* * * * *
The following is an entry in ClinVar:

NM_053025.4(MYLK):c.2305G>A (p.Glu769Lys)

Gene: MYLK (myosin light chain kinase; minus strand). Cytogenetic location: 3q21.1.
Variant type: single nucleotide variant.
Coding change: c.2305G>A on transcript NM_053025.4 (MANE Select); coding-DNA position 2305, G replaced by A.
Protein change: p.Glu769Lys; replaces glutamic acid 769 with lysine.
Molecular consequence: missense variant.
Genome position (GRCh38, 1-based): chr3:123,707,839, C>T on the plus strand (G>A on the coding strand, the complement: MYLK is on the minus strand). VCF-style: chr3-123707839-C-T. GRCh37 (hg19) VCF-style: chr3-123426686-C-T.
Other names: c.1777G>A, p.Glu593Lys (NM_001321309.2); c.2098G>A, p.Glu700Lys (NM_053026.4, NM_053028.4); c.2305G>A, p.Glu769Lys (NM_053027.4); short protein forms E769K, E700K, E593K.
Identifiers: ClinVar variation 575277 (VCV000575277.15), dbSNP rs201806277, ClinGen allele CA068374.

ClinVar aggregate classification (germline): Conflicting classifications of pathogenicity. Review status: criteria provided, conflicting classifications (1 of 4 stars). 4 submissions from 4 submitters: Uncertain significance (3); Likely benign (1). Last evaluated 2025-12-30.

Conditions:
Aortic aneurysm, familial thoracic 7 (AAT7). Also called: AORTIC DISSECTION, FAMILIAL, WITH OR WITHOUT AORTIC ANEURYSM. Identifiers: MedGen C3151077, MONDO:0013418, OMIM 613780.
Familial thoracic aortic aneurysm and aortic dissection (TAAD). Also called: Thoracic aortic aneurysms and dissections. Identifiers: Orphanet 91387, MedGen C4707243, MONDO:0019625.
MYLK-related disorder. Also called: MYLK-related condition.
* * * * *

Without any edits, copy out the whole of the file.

The following is an entry in ClinVar:

NM_053025.4(MYLK):c.2305G>A (p.Glu769Lys)

Gene: MYLK (myosin light chain kinase; minus strand). Cytogenetic location: 3q21.1.
Variant type: single nucleotide variant.
Coding change: c.2305G>A on transcript NM_053025.4 (MANE Select); coding-DNA position 2305, G replaced by A.
Protein change: p.Glu769Lys; replaces glutamic acid 769 with lysine.
Molecular consequence: missense variant.
Genome position (GRCh38, 1-based): chr3:123,707,839, C>T on the plus strand (G>A on the coding strand, the complement: MYLK is on the minus strand). VCF-style: chr3-123707839-C-T. GRCh37 (hg19) VCF-style: chr3-123426686-C-T.
Other names: c.1777G>A, p.Glu593Lys (NM_001321309.2); c.2098G>A, p.Glu700Lys (NM_053026.4, NM_053028.4); c.2305G>A, p.Glu769Lys (NM_053027.4); short protein forms E769K, E700K, E593K.
Identifiers: ClinVar variation 575277 (VCV000575277.15), dbSNP rs201806277, ClinGen allele CA068374.

ClinVar aggregate classification (germline): Conflicting classifications of pathogenicity. Review status: criteria provided, conflicting classifications (1 of 4 stars). 4 submissions from 4 submitters: Uncertain significance (3); Likely benign (1). Last evaluated 2025-12-30.

Conditions:
Aortic aneurysm, familial thoracic 7 (AAT7). Also called: AORTIC DISSECTION, FAMILIAL, WITH OR WITHOUT AORTIC ANEURYSM. Identifiers: MedGen C3151077, MONDO:0013418, OMIM 613780.
Familial thoracic aortic aneurysm and aortic dissection (TAAD). Also called: Thoracic aortic aneurysms and dissections. Identifiers: Orphanet 91387, MedGen C4707243, MONDO:0019625.
MYLK-related disorder. Also called: MYLK-related condition.